Consider a lawsuit arising out of a car accident, in which the plaintiff, after consulting with an auto mechanic, initially claims $1000 in damages. The defendant does not think he is actually liable, but fears a large jury verdict and offers to settle for 40% of the plaintiff's claim ($400). The plaintiff accepts the settlement, but a couple of weeks later her car breaks down, and she discovers that the damage from the accident was more extensive than she initially thought—closer to $2000. Under the Estate's theory, the plaintiff could then try to vacate the settlement because the parties were "mistaken" as to a "fact"—i.e., that the amount of damage to the plaintiff's car had been finally determined at the time of the settlement. But, of course, that's not right: by agreeing to a settlement, the plaintiff waived any right to later argue that she actually deserved more than she previously asked for. It makes no difference that the settlement was calculated as a percentage of the amount claimed by the plaintiff—all monetary settlement amounts can be expressed as a percentage of the amount claimed by the plaintiff.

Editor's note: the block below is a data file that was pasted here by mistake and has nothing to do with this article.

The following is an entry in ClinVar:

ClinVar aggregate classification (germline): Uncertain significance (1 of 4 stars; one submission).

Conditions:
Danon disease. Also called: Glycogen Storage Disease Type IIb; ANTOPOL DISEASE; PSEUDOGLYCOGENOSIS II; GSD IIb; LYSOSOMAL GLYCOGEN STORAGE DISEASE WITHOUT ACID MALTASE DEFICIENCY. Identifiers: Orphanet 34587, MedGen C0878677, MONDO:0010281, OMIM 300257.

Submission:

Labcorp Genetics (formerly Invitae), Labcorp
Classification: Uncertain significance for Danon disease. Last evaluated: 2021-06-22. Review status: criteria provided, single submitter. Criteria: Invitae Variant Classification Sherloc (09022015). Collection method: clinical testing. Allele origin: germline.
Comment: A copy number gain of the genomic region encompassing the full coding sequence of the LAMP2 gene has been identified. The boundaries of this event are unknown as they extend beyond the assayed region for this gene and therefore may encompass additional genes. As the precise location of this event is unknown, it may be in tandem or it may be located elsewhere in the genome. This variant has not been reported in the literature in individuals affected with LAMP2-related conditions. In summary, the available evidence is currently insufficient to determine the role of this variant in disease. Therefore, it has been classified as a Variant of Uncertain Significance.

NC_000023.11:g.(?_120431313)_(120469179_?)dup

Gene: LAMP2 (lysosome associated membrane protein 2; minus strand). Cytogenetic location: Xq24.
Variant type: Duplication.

The panel then turns to the estate’s claim that the IRS was aware of a material fact which it knew would change the estate’s view of the settlement. This conduct, as detailed by the Court, was as follows:
The Estate asserts that, at some time between February and April 2012 (before the settlement was reached), the Commissioner's counsel spoke with Billhartz’s daughter Jean, and Jean stated that she was considering consulting with an attorney to see if she could sue the Estate.